Millions urged to get flu and Covid jabs as experts predict ‘difficult winter’

Millions have been urged to get their flu and Covid vaccines amid warnings a “twindemic” and difficult winter could lie ahead.

A devastating flu season is expected in the colder months, which has sparked fears it could combine with rising Covid numbers and overload the NHS.

Experts warned there could be a “serious risk to health” this year over flu levels, lower immunity due to reduced exposure and an increase in Covid with lots of variants circulating around.

Public health and NHS leaders are urging those eligible to get vaccinated against both illnesses to protect themselves and those around them.

Dr Thomas Waite, England’s deputy chief medical officer, said: “Vaccines have saved many lives over the years for both flu and more recently Covid.

“But we must not be complacent – infections will rise once again this winter, so it’s really important people get both their Covid and flu vaccines if eligible.”

NHS Providers said trust leaders were “bracing themselves” for the possible “twindemic”.

“The recent uptick in Covid-19 cases and hospital admissions is concerning and time will tell if this ripple turns into a full-blown wave,” Miriam Deakin, its director of policy and strategy, said.

“Covid-19 boosters and flu vaccines this autumn will reduce the risk of serious illness and we would urge everyone to have their jabs when they can.”

Under plans announced on Wednesday, around 33 million people in England will be eligible for a free flu vaccine this year, including all primary-age and some secondary-age children, who will be offered the nasal spray.

Around 26 million people in England are also eligible for the autumn Covid booster vaccine.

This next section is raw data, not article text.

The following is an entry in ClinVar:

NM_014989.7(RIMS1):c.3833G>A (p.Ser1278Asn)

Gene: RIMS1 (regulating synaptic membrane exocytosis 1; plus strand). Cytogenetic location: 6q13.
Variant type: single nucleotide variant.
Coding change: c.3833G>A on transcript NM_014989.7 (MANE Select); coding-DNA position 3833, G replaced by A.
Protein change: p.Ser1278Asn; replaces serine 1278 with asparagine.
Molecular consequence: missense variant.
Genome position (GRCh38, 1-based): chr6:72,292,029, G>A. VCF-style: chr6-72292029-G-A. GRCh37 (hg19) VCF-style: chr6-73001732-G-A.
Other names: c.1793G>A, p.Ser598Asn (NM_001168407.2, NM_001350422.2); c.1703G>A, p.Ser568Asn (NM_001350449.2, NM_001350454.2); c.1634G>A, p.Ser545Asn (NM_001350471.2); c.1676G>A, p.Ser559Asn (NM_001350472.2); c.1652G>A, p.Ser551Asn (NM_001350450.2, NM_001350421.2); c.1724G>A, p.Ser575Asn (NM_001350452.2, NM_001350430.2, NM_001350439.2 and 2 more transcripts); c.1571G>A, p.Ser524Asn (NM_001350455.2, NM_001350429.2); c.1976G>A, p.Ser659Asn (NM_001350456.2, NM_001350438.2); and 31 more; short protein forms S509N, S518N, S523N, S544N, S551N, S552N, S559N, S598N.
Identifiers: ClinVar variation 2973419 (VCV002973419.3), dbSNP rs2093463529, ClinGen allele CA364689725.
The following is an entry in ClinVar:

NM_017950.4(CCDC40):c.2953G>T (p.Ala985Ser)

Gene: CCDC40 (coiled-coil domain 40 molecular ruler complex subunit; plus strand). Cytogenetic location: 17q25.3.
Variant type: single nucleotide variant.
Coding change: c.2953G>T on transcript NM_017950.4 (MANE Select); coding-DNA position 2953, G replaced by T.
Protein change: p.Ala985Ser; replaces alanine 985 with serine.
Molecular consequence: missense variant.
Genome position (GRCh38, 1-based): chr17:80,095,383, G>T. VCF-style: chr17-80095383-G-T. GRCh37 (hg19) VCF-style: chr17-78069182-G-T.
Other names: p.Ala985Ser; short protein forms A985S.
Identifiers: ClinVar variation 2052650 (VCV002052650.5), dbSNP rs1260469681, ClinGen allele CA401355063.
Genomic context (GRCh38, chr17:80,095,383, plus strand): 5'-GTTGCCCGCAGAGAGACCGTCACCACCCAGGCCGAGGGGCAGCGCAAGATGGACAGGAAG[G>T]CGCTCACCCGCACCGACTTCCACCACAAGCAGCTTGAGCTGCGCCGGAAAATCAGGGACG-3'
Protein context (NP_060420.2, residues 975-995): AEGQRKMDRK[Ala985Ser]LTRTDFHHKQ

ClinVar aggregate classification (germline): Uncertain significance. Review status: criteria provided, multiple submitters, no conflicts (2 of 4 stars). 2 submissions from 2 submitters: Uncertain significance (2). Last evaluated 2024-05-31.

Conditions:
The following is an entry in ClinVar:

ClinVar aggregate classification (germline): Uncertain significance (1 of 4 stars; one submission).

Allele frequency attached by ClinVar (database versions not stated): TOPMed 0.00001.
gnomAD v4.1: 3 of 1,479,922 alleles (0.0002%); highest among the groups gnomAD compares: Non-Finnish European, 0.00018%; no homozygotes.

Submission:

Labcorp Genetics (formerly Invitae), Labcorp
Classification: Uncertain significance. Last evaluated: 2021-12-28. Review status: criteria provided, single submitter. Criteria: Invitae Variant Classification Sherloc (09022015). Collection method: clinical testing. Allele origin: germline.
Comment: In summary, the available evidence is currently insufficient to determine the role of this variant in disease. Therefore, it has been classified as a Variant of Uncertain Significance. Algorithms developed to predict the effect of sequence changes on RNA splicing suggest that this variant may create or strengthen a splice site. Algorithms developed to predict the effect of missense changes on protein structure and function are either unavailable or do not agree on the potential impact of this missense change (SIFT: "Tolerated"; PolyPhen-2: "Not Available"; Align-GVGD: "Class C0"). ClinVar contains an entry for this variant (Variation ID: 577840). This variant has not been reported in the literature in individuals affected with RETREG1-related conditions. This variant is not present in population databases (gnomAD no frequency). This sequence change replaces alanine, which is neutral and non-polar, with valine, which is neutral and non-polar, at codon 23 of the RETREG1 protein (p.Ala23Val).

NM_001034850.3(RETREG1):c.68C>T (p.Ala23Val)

People who qualify for both jabs could be offered the flu and Covid jab at the same time if supply allows, though in different arms.

International surveillance shows the UK can expect the spread of H3N2 (a subtype of influenza type A), which is currently the most commonly detected flu virus worldwide.

It did circulate in the UK last winter but less mixing due to Covid means there is little immunity to it.

Officials at the UK Health Security Agency (UKHSA) warned there will be lower levels of natural immunity to flu this year after a few winters when people socialised far less due to the Covid pandemic.

The UKHSA said that, in addition to a predicted flu wave, there are “early indications” that Covid rates are beginning to rise ahead of winter.

Dr Susan Hopkins, chief medical adviser at UKHSA, said: “Flu and Covid-19 are unpredictable but there are strong indications we could be facing the threat of widely circulating flu, lower levels of natural immunity due to less exposure over the last three winters and an increase in Covid-19 circulating with lots of variants that can evade the immune response.

“This combination poses a serious risk to our health, particularly those in high-risk groups.”

“The H3N2 flu strain can cause particularly severe illness. If you are elderly or vulnerable because of other conditions you are at greater risk, so getting the flu jab is a sensible, potentially life-saving thing to do,” she said.

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